* Other: 87.65% (2001) Irrigated land:
23,860 km² (1998 est.) Natural hazards:
Damaging earthquakes occur in the Hindu Kush mountains; flooding and droughts in the south and south-west of the country.
Landlocked, the Hindu Kush mountains that run northeast to southwest divide the northern provinces from the rest of the country; the highest peaks are in the Wakhan (Wakhan Corridor)
See also: Afghan Turkestan

Natural resources

Afghanistan's natural resources include: natural gas, petroleum, coal, copper, uranium, gold, silver, chromite, talc, barites, sulfur, lead, zinc, iron ore, salt, precious and semiprecious stones.

Mountain systems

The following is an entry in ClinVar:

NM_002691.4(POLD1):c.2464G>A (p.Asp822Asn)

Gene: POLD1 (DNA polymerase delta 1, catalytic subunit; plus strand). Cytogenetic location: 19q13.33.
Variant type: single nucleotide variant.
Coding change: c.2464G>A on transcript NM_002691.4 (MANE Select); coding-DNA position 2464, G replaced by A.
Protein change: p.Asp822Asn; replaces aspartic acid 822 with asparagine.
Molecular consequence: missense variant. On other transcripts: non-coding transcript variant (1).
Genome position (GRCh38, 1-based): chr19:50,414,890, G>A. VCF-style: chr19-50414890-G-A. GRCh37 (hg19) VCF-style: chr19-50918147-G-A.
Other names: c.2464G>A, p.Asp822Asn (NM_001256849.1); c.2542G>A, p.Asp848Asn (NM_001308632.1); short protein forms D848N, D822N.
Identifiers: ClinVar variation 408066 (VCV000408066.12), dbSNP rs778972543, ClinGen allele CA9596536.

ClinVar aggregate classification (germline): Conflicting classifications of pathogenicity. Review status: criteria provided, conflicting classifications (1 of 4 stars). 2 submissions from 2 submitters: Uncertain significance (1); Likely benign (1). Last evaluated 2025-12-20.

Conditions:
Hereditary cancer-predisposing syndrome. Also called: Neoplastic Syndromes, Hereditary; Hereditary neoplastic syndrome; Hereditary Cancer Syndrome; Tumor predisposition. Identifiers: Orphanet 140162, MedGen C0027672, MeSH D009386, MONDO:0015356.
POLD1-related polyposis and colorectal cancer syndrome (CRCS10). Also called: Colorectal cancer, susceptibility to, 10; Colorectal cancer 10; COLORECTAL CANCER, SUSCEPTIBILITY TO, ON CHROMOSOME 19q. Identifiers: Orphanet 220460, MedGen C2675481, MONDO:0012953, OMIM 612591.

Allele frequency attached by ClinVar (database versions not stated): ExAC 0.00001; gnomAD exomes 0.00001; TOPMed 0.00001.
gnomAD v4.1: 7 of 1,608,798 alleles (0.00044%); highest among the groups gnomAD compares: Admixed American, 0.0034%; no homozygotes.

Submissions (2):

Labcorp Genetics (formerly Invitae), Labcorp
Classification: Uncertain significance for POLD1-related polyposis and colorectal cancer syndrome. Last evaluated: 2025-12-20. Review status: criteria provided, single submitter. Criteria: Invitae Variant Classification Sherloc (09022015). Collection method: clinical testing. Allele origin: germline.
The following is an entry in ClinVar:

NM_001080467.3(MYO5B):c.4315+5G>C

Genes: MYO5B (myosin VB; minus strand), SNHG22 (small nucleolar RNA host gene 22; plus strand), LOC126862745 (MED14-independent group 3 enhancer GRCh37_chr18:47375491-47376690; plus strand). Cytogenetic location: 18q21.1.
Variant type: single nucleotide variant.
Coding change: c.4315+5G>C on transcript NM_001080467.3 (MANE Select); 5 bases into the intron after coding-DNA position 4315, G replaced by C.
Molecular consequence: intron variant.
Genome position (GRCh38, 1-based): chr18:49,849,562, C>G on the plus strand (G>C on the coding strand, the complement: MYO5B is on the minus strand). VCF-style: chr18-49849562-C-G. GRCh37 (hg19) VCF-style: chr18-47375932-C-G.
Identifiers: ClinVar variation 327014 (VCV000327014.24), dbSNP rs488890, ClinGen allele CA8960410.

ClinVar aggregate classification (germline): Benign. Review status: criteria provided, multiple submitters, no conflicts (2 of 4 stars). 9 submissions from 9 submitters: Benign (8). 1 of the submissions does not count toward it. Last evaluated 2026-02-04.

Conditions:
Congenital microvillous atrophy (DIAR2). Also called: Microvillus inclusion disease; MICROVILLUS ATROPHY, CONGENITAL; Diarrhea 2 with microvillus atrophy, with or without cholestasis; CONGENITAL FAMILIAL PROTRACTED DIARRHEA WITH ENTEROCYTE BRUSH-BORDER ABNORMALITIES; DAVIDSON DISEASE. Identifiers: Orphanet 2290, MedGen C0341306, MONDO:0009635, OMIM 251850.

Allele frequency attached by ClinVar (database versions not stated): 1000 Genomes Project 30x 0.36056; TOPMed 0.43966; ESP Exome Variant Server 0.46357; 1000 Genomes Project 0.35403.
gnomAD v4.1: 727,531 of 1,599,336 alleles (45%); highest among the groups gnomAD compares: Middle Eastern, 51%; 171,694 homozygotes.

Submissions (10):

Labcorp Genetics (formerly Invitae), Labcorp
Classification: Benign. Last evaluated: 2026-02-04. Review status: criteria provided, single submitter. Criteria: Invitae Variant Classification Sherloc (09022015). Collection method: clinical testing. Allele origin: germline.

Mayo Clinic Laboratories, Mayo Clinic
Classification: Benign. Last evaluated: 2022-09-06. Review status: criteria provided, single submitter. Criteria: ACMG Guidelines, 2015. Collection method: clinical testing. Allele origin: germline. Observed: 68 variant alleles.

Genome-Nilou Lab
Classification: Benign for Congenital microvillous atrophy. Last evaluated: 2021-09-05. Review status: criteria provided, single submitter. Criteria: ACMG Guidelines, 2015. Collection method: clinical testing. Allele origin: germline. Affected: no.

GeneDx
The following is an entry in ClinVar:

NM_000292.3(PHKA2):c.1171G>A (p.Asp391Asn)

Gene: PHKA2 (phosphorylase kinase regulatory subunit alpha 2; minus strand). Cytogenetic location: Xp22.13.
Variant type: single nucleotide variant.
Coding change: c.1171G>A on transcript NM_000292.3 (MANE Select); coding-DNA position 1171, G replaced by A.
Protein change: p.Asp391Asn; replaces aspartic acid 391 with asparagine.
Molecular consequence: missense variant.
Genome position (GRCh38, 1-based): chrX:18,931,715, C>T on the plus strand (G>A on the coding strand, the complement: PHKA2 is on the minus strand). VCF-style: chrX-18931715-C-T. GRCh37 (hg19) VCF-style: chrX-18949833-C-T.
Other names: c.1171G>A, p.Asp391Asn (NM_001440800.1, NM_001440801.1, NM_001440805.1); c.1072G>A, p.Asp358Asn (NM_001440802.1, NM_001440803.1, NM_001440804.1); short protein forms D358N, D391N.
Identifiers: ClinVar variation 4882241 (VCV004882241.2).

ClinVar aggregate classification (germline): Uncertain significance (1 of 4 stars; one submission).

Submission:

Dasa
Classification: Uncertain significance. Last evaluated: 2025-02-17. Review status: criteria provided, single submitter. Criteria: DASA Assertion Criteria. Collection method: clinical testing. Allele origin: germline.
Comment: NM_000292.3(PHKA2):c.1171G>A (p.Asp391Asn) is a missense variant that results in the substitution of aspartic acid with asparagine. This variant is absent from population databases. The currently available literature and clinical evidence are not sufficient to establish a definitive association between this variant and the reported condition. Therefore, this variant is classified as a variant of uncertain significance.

The Hindu Kush reaches a height of 7485 m. / 24,557 ft. at Nowshak, Afghanistan's highest peak. Of the ranges extending southwestward from the Hindu Kush, the Koh-i-Baba reaches the greatest height (Shah Fuladi, 5,142 m /16,870 ft). The Safed Koh range, which includes the Tora Bora area, dominates the border area southeast of Kabul. Important passes include the Unai Pass across the Sanglakh Range, and the Kotal-e Salang, connecting Kabul with central and northern Afghanistan, respectively. The approaches to the Khyber Pass across the Safed Koh are in eastern Afghanistan; the summit of the pass at 1070 m. / 3,509 ft. at Landi Kotal, Pakistan is five kilometers east of the border town of Torkham. Other key passages through the mountainous Pakistan border include two from Paktika Province into Pakistan's Waziristan region: one at Angoor Ada, a village that straddles both sides of the border east of Shkin, and, further south, the Gumal River crossing, plus the Charkai River passage south of Khowst, Afghanistan, at Pakistan's Ghulam Khan village into North Waziristan. The busy Pakistan border crossing at Wesh, just northwest of Chaman, Pakistan, connecting Kandahar and Spin Boldak, Afghanistan, to Quetta, Pakistan, is in a flat, dry area, though this route involves Pakistan's Khojak Pass at 2,707 m. / 8,881 ft. just 14 km. from the border.